How many dimensions are needed to describe pain properly? Accepted for publication 7 March 2015 doi:10.1002/ejp.706

€ffler, M., Flor, H. and Anton, F. This commentary accompanies the following article: Bustan, S., Gonzalez-Roldan, A.M., Kamping, S., Brunner, M., Lo (2015), Suffering as an independent component of the experience of pain. Eur J Pain 19, 1035-1048.

The International Association for the Study of Pain has defined pain as ‘an unpleasant sensory and emotional experience associated with actual or potential tissue damage, or described in terms of such damage’. We all know this definition clearly pointing out two different dimensions of pain. But can we describe the whole pain experience with only two dimensions or do we need more? In this issue of the European Journal of Pain you will find the following article by Bustan et al. (2015) entitled: The authors tried to give an answer to this old question and assess the value of a third dimension. They evaluated pain-related suffering in addition to the classical pain assessment relying on intensity and unpleasantness as measures of the sensory-discriminative and motivational-affective pain components. In their sample of healthy volunteers, they showed that suffering constitutes an integral component of pain processing that is distinct from intensity and unpleasantness. In addition, they showed that tonic, rather than phasic stimulations, were eliciting more pain and suffering. The findings of this study are potentially important since they point out that the simple two-dimensional evaluation does not incorporate the whole experience of pain. According to the authors, the addition of a third visual analogue scale (VAS) to quantify pain-related suffering seems to be a simple way to better characterize this experience, at least in healthy volunteers.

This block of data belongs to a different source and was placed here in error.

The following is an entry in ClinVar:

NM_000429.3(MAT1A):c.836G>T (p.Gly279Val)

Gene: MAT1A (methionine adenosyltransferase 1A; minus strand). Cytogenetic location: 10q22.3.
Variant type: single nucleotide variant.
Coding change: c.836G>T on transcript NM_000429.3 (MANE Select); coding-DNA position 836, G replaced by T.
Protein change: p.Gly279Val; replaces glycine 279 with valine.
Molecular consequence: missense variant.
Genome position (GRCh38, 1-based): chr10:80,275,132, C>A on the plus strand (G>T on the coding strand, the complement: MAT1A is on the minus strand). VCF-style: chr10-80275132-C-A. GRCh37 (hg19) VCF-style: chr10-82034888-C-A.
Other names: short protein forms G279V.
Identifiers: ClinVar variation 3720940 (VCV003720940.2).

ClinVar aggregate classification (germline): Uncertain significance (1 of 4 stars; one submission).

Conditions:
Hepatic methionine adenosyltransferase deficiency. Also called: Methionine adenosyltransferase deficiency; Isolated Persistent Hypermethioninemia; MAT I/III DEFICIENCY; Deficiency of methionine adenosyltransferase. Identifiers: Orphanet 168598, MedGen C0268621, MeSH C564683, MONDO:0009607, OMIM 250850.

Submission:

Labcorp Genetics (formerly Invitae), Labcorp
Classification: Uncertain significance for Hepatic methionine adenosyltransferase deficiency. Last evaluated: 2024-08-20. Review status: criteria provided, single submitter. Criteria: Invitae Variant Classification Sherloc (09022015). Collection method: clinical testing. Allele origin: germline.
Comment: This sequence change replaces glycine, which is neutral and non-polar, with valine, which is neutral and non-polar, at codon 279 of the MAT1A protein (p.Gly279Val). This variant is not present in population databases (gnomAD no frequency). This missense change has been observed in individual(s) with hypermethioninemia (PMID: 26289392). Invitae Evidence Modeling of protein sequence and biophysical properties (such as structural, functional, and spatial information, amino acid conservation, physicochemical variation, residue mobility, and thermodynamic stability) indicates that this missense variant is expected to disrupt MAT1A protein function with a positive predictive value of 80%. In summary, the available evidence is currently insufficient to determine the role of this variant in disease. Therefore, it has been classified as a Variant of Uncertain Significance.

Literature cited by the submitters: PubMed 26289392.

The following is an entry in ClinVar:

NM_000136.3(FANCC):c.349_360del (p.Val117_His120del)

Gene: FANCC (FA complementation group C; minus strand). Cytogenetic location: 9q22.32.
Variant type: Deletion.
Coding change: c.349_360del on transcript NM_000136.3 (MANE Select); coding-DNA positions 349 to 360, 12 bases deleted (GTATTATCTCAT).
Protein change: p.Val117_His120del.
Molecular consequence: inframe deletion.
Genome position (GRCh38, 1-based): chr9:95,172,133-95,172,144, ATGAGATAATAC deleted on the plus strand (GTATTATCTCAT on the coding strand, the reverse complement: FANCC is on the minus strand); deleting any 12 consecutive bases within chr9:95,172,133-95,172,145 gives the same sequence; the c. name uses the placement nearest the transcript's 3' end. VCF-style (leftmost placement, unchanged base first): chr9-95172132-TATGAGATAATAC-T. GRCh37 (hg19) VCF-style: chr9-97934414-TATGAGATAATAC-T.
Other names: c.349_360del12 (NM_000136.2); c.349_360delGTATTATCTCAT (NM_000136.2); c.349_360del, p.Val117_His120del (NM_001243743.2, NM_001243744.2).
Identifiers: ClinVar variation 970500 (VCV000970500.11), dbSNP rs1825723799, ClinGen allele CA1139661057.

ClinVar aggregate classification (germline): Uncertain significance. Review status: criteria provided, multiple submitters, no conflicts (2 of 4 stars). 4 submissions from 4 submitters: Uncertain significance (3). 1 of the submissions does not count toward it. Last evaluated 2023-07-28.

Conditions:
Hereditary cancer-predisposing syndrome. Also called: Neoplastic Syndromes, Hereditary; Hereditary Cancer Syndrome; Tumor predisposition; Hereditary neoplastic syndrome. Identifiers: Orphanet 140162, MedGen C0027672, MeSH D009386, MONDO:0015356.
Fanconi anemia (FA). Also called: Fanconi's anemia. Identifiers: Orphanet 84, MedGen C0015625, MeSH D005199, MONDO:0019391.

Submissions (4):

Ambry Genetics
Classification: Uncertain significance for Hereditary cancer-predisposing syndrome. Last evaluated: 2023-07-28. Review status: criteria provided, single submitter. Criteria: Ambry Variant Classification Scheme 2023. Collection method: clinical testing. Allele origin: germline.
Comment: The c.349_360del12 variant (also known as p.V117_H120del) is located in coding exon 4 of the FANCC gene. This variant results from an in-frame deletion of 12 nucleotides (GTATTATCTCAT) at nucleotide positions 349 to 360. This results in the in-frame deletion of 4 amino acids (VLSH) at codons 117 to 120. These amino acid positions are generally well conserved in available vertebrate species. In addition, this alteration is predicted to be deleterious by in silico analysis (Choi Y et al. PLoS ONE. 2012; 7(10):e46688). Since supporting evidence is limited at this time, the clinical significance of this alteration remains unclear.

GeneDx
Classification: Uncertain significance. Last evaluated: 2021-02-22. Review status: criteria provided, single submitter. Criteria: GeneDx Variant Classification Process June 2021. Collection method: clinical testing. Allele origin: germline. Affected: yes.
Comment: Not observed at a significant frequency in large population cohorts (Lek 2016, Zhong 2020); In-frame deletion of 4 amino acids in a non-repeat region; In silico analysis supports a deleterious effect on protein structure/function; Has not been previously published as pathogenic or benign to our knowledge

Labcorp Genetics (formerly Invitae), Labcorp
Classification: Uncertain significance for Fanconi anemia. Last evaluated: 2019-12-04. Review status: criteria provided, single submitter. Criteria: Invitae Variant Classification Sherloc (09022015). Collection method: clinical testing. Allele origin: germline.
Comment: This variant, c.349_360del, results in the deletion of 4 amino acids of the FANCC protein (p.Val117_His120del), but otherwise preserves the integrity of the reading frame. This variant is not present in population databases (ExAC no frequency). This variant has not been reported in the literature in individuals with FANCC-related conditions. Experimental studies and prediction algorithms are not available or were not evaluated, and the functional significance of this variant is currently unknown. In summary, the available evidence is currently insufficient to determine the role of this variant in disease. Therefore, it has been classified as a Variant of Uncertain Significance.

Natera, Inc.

2. An old idea renewed In 1968, Melzack and Casey were already describing three dimensions of pain: sensory-discriminative, affective-evaluative and cognitive-evaluative (Melzack and Casey, 1968). Several other groups have studied multidimensional scaling of various innocuous or painful conditions (cancer pain, electrical or thermal stimuli) (Clark et al., 1986, 1989;

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Janal et al., 1991). Two dimensions emerged consistently and it was proposed to use pain intensity as a measure of its sensory-discriminative aspect and unpleasantness as a measure of its motivationalaffective aspect. Several other rating parameters were sometimes described, notably a third one referring to pain being ‘unbearable’, ‘excruciating’ and ‘threatening’. The corresponding ‘third dimension’ was found unreliable and ambiguous in the context of multidimensional scaling, leading to focus on what has since become the traditional two-dimensional assessment configuration. Nonetheless, every pain specialist evaluates patients’ pain with more than 2 VAS scores. Indeed, the interlink between pain and anxiety, depression, quality of life, impaired sleep or impaired cognitive function is well-known. In a perfect world, one could assess all these parameters, using for example the short form of the Mc Gill pain questionnaire (Melzack, 1987), the Brief Pain Inventory (Cleeland and Ryan, 1994), the SF-36 (Ware and Sherbourne, 1992), the hospital anxiety and depression scale (Zigmond and Snaith, 1983), the MOS sleep scale (Allen et al., 2009) and a neuropsychological assessment. But for the clinician, a real multidimensional evaluation of pain and pain consequences can be too much time-consuming. This multiplication of scales can only be done for research purposes but is hardly feasible in daily practice. Thus, evaluating the three principal components of pain experience could be an appropriate first step, even if it is imperfect. However, as seen in many studies in the past, only two parameters seem very robust in all painful conditions. And this is probably the most important point! If the third dimension was constant and reliable in various experimental and clinical conditions, it would have probably been described and used for years. Though, it is absolutely necessary to confirm the results of the present study in various samples of